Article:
The other downside is that not all outfitters offer the enjoyable and quality hunting experience that White River Mountain Ranch offered me. Do your research so that you don’t end up with an outfitter who diminishes the entire elk-hunting experience. Also, if you have a DIY heart like mine, you don’t want a guide who takes all the credit if and when you succeed. Guided elk hunting is a team effort, and success should be celebrated as a team, not individually or arrogantly. Josh Dickens at White River Mountain Ranch kept those values in mind during my hunt. He even let me get my hands bloody and do a lot of the butchering.
A Success Story
On my first evening hunting with White River Mountain Ranch, Dickens; my wife, Rebecca; and I worked into more than a dozen elk and heard lots of bugling and cow talk. Some cows wandered within 15 yards. It was encouraging to encounter elk so quickly.
The following morning, we chased bugles for at least a couple of miles, and we finally caught up to a throaty bugler midmorning. We cracked sticks to sound like a revved-up bull as we set up to call, and the bull bugled back. Dickens made only one call when it was evident that the bull was coming. In seconds, I saw brush parting like the Red Sea and drew my bow. When the bull screamed at less than 20 yards and stepped out at 12, I knew immediately he was off-limits. A glance at Dickens confirmed that it was indeed a “trophy” bull. My hunt was specifically for a management bull. What an encounter, though.
That afternoon, we were on lots of bugling bulls, and we even saw a black bear. We also saw a “freak” bull that hadn’t yet rubbed off his velvet. We guessed there was something wrong with him, as he tolerated our presence as we approached other bulls. A cow eventually blew our cover, and the herd we had been trailing bolted.
The next morning, we decoyed and called in a spike bull to eight yards, and then a decent 5x5 approached to 45 yards. He was quartering toward me, but he also looked young, so I held off. We followed bugles all morning and covered some miles. At the edge of a big basin, we heard at least five different bulls bugling. I took the lead with the wind and thermals in mind and hiked uphill. I was sure the elk were heading toward a bedding area, and we had to get there first. Dickens agreed.
Once we’d gained sufficient elevation, we sidehilled toward two bugling bulls, closing to within 150 yards. I nocked an arrow and hunkered down, Dickens was about five yards to my right, and Rebecca was behind me. I broke sticks as Dickens cow called. The bugling ensued almost immediately and was nonstop. Eventually, one of the bulls started closing in, and Dickens whispered that he saw the bull. I spotted the bull, and he bugled and then glunked, a weird noise that sounds like a bugle tube tapping on an open palm. My binocular confirmed that this bull bearing a single brow tine on one side met management status.
I drew quickly and followed him until he lifted his head and paused to look for the cow elk he’d come to romance. At 12 yards and facing me, I settled my top pin where his dark-brown mane met his light-tan chest, then cut the shot loose. My arrow completely disappeared into the bull, and blood immediately expelled from the wound. The bull collapsed less than 40 yards from where he’d been standing, and high fives and big grins all around followed.
We admired the bull, shot pictures, and then butchered his beautiful red meat. Two other guides joined us for the short pack out. Just two days into my hunt, I was on dozens and dozens of elk and punched my tag. The three of us had hiked plenty of miles and certainly earned the opportunity. I’ll fondly remember the experience for the rest of my life, and I wouldn’t hesitate to hunt at White River Mountain Ranch again in the future.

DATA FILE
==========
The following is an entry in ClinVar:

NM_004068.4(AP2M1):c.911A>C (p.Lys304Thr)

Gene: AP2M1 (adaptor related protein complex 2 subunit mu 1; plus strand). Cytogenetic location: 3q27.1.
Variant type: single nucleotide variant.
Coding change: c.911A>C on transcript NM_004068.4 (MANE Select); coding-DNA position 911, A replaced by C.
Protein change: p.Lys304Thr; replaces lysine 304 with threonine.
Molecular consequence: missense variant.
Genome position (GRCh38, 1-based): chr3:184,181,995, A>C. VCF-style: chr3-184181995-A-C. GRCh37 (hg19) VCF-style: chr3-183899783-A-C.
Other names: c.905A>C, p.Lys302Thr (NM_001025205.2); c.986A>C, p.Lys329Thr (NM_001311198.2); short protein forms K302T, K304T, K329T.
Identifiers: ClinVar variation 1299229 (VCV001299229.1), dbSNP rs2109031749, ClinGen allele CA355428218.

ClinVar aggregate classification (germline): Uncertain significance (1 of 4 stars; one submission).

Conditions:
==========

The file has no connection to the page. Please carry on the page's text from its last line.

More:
DIY vs. guided is a tough call, but hopefully the points we’ve discussed will make your decision easier as you plan an elk hunt. There’s nothing like bow-killing an elk on public land, but the odds are somewhere around 10 percent or less. It involves lots of work, and it isn’t cheap. You’ll be privileged to hear and see elk, and killing one is just a bonus.
On the other hand, there’s nothing like hunting non-pressured elk that bugle constantly and respond to calls more frequently. Of course, this comes at the cost of a guided hunt, but if you can afford it, it’s a great angle that increases your odds of success tremendously. Plus, you get the added bonus of learning from an experienced elk hunter and encountering more elk. This will serve you incredibly well on future DIY hunts.
Picking the Right Outfitter
By Willie Dvorak | Jim River Guide Service
Searching for an outfitter that boasts “can’t-miss” success rates and huge trophies is a slippery slope. One that can lead you to being fooled by con artists that results in horror stories you definitely want to avoid. The bottom line is finding an outfitter who does business with honesty and integrity. So how do you pick a great outfitter? Here’s what I suggest.
An outfitter might claim 20 years of experience, but if the guide assigned to you is new or inexperienced, you may not be getting the cream of the crop. Experienced guides have tricks up their sleeves that less experienced guys haven’t figured out yet.
Talk to the Outfitter’s Clients
Don’t accept a few cherry-picked references that say the right thing at the right time. Insist on a list of all of his clients from last year. There’s only one reason he wouldn’t readily share that list—and it’s not a good one. Ask every customer: “What one thing about the hunt could have been better?”
Repeat Clients Equal a Quality Experience
Great outfitters have customers who are extremely loyal. Even for expensive hunts like Alaska brown bear, I have several clients who’ve returned multiple times because they love the thrill and the special way I do business. Find an outfitter that attracts that type of clientele and you’ll reap big rewards.
Manage Your Expectations
Ask your outfitter, “What are reasonable expectations?” Effort required, fun, discomfort, and room and board are all part of the experience. Listen for reasonable answers. Keep your ears open for over-promising. One trick outfitters use is to make big promises about what you’ll get to do after you tag out. It leads you into the mindset that tagging out is inevitable.
Some outfitters hunt only their county or drainage or out of the same cabin year after year. Rain, blizzards, heat, and animal movements all fluctuate no matter what the salesman says. What’s his plan to deal with it? Having a solid Plan B—and maybe even a Plan C—can mean you’ll get a fantastic experience with one outfitter while his competitor will only give you excuses. I call it “excuses but no mooses.”
The Essentials Gear Box.
Our editors have hand-picked these essential pieces of gear to make you a more successful hunter when you hit the game trails this season.